Sunday, February 28, 2010
Top story on drudgereport.
Some argue the dollar's recent rally against the euro and yen ... is less a vote of confidence than a realization that it's simply the best of a bad bunch.... a retired currency trader who worked at Chase in the late 1970s in London, called it a "reverse beauty pageant" in which investors pick the "least ugly" contestant.
... History suggests that a currency is supplanted the same way Ernest Hemingway said a man goes broke: gradually, then suddenly.
Thursday, February 25, 2010
I have a few simple questions for all the dim-bulb economists now blaming the weather:
- "Did you not know there was a snowstorm on the East coast?"
- "If you did, then why didn't you factor it in to your estimates?"
- "How can you be surprised by something you knew?"
Wednesday, February 24, 2010
"The Approaching Spanish Repudiation"
July 5, 1873:
"[Spain] Making Arrangements for the Payment of Current Coupon"
August 2, 1873:
"Spanish Interest Will Not Be Paid"
August 30, 1873:
"Anarchy in Spain"
July 18, 2001:
"Markets Laud Argentine Debt Accord - Calms Fears of Default"
August 3, 2001:
"Flurry of International Contacts to Prevent [Argentina] Default"
December 14-20, 2001:
"Angry Argentines Take Their Displeasure to the Streets"
"State of Siege"
"Looters Ravage Cities"
January 21, 2010:
"Investors are concerned that Greece won't be able to finance its budget deficit."
February 14, 2010:
"Years of unrestrained spending, cheap lending and failure to implement reform."
February 17, 2010:
"Greek Tragedy Averted, For Now"
February 24, 2010:
"Greek Police, Protesters Clash"
More than 10% of people with mortgages owe 25% more than their home is worth.
...In Nevada, 70% of mortgages were underwater. In California, more than a third of mortgages were underwater.
..."The rise in negative equity is closely tied to increases in pre-foreclosure activity," CoreLogic said. Once a homeowner owes 25% more than the house is worth, foreclosure rates rise sharply.
Negative equity exceeded 25% in six states and topped 20% in six others.
Tuesday, February 23, 2010
The "Volker Plan" is officially dead:
The White House PR machine is working overtime to rehabilitate Treasury Secretary Tim Geithner's image including an interview in Vogue and cheesy photo ops with the first lady.
Former Federal Reserve Chairman Paul Volcker said the nation's home mortgage market is in trouble and will have to be "reconstructed."
"It's totally dependent, heavily dependent on government participation," Volcker said Friday in an interview with Bloomberg Television. "It shouldn't be that way. That's going to have to be reconstructed."
The federal government was responsible for up to 95 percent of all new home mortgages in the fourth quarter of 2009, said Guy Cecala, publisher of Inside Mortgage Finance, a leading industry publication.
"Anyone who looks at the numbers says, 'My God, look what it's come to,'" Cecala said in an interview Friday.
While Volcker hopes the nation's home mortgage finance system lessens its dependence on taxpayers, Cecala said it's going to be nearly impossible for a significant change to take place over the next year.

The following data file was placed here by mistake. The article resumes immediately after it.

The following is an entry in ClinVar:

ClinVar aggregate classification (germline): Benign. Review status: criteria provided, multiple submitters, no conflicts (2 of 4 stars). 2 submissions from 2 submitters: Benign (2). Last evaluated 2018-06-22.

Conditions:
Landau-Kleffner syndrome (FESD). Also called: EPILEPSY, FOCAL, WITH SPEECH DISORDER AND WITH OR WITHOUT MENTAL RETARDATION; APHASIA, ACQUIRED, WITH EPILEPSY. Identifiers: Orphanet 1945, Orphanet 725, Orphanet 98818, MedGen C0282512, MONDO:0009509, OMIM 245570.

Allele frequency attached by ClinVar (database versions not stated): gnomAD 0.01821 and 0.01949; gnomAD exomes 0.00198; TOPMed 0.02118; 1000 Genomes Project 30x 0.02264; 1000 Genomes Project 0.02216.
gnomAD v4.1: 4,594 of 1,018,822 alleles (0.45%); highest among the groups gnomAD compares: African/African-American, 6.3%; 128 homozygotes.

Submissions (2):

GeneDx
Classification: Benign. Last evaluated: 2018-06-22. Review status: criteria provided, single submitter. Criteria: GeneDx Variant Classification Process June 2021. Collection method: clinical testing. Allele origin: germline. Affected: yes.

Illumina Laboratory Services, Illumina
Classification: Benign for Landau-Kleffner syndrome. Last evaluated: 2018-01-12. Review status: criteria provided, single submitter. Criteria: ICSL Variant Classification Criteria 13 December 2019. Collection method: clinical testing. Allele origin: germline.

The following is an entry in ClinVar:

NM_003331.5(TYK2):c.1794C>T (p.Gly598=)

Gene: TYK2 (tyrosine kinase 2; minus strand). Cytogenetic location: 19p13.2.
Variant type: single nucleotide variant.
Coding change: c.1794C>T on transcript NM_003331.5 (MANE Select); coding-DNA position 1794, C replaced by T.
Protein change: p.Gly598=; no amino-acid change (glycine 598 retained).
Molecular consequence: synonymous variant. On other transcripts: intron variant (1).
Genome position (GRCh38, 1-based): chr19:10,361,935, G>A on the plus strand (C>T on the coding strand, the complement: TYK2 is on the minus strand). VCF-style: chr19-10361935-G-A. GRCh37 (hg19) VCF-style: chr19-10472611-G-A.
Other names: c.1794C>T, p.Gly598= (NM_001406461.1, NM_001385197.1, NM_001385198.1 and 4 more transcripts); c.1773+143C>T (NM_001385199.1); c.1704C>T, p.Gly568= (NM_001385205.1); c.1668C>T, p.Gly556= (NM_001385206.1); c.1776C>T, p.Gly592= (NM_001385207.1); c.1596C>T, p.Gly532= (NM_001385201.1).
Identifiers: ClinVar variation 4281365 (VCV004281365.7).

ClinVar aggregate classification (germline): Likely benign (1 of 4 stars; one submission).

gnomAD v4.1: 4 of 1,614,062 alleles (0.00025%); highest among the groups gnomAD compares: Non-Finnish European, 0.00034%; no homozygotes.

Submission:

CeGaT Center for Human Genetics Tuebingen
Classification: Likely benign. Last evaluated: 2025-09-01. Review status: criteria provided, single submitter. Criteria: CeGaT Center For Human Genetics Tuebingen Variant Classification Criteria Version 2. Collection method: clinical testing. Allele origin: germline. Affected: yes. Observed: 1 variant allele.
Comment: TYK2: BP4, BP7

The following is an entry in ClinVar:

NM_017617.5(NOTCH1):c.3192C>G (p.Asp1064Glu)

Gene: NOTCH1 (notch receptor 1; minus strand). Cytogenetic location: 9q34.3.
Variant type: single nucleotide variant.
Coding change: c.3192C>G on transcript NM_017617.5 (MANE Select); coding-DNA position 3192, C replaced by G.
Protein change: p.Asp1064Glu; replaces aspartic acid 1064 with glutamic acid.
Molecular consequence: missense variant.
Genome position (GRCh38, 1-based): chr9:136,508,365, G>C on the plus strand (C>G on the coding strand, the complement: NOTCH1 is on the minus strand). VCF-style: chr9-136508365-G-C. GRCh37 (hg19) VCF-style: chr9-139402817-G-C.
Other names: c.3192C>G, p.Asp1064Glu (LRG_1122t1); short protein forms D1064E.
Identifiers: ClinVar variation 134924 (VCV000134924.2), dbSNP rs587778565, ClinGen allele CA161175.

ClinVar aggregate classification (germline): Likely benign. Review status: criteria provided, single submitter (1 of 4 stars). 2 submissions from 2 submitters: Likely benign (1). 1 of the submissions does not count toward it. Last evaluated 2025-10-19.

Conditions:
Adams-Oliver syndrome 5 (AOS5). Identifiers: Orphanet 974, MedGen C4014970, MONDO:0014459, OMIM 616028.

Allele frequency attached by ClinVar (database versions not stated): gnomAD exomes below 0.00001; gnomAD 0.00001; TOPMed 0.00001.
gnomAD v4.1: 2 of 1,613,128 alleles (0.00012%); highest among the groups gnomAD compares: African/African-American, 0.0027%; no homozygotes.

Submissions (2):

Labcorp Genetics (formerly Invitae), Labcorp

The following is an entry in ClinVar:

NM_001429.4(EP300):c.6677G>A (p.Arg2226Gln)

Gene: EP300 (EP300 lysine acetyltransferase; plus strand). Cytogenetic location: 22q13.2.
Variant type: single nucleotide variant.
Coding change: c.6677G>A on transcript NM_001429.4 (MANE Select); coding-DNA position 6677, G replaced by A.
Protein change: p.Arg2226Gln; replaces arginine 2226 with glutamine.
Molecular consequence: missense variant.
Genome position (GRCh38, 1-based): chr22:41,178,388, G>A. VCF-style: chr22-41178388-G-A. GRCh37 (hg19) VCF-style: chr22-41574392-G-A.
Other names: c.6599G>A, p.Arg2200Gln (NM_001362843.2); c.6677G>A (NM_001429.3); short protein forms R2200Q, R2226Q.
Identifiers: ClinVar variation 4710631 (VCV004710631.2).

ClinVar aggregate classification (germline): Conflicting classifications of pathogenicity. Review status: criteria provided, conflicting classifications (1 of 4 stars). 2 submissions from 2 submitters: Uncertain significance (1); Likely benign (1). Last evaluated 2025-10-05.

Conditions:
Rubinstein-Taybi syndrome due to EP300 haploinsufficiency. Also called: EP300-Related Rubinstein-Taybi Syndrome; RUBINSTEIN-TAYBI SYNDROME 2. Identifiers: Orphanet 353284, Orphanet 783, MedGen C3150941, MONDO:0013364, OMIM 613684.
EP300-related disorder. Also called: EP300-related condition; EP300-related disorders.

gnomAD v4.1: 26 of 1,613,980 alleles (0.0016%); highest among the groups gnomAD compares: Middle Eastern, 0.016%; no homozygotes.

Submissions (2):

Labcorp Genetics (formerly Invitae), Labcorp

"We can't," Cecala said. "It certainly can't change in 2010. It's like saying we're going to make some improvements in the Titanic after it's hit the iceberg."
Voltron says: As I pointed out in the previous blog entry, there is no way anyone is going to lend money for houses at these low interest rates.
Monday, February 22, 2010
Sunday, February 21, 2010
Saturday, February 20, 2010
Thursday, February 18, 2010
Tuesday, February 16, 2010
Monday, February 15, 2010
The correlation between SPY and GLD has been nearly 0.95, compared to nearly zero historically. As shown in the chart below, GLD and SPY have moved in lock step through the first six weeks of 2010
Moreover, gold started to correlate with stocks sometime during 2009:
Saturday, February 13, 2010
The WSJ reports today on a study that confirms what everyone has known for years: That many firms manage their earnings, pulling all manner of shenanigans to beat the street.
The way this form of fraud was detected was rather ingenious: The lower than mathematically expected incidences of the digit "4″ in corporate earnings releases. ("X.4″ to be precise) This simple statistical insight was due to an analysis of normal random distribution. "When the authors ran the earnings-per-share numbers down to a 10th of a cent, they found that the number "4″ appeared less often in the 10ths place than any other digit, and significantly less often than would be expected by chance."
By finagling the 0.4 to a 0.5, accountants then get to round up to the next higher number. Hence, 12.4 cents is "managed" to 12.5, which then becomes rounded to 13 cents per share.
They dub the effect "quadrophobia" — fear of fours.
Friday, February 12, 2010
Between 2010 and 2014, about $1.4 trillion in commercial real estate loans will reach the end of their terms. Nearly half are at presently "underwater" that is, the borrower owes more than the underlying property is currently worth. Commercial property values have fallen more than 40 percent since the beginning of 2007. Increased vacancy rates, which now range from eight percent for multifamily housing to 18 percent for office buildings, and falling rents, which have declined 40 percent for office space and 33 percent for retail space, have exerted a powerful downward pressure on the value of commercial properties.